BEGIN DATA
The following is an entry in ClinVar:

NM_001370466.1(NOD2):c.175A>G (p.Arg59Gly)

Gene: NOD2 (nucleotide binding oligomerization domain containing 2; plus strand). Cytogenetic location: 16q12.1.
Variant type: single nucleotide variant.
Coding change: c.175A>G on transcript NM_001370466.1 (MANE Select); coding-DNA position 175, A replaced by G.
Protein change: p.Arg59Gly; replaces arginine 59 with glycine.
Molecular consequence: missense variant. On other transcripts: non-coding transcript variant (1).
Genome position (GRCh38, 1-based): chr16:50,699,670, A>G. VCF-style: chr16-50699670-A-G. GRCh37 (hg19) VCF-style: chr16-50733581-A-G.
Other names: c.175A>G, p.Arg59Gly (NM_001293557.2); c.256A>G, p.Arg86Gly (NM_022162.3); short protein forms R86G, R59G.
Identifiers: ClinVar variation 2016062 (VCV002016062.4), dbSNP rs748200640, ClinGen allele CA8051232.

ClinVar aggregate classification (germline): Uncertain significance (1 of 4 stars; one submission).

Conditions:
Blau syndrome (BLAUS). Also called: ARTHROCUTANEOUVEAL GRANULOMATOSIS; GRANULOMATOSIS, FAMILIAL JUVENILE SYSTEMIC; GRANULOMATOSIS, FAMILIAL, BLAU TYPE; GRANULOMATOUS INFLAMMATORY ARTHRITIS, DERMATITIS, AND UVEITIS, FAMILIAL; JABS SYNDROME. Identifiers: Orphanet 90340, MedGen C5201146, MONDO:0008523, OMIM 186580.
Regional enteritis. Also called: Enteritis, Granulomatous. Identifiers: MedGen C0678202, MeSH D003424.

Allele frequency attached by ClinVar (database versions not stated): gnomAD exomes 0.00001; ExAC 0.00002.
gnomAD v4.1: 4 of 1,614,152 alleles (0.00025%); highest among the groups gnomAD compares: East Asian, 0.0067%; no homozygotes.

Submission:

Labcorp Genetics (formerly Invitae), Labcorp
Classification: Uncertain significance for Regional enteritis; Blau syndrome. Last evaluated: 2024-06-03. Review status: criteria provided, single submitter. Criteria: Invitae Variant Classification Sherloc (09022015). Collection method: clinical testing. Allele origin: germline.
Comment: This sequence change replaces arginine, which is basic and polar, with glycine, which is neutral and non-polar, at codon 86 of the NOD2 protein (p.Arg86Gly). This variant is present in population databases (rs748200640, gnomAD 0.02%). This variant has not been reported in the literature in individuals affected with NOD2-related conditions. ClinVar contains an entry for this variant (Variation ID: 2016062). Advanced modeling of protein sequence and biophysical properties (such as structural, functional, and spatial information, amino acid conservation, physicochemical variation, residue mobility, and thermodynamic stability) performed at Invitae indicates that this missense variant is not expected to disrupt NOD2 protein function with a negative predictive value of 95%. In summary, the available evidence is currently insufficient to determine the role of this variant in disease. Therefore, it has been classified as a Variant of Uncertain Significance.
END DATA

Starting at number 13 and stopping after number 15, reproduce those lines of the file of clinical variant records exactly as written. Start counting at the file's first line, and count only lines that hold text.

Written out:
Blau syndrome (BLAUS). Also called: ARTHROCUTANEOUVEAL GRANULOMATOSIS; GRANULOMATOSIS, FAMILIAL JUVENILE SYSTEMIC; GRANULOMATOSIS, FAMILIAL, BLAU TYPE; GRANULOMATOUS INFLAMMATORY ARTHRITIS, DERMATITIS, AND UVEITIS, FAMILIAL; JABS SYNDROME. Identifiers: Orphanet 90340, MedGen C5201146, MONDO:0008523, OMIM 186580.
Regional enteritis. Also called: Enteritis, Granulomatous. Identifiers: MedGen C0678202, MeSH D003424.

Allele frequency attached by ClinVar (database versions not stated): gnomAD exomes 0.00001; ExAC 0.00002.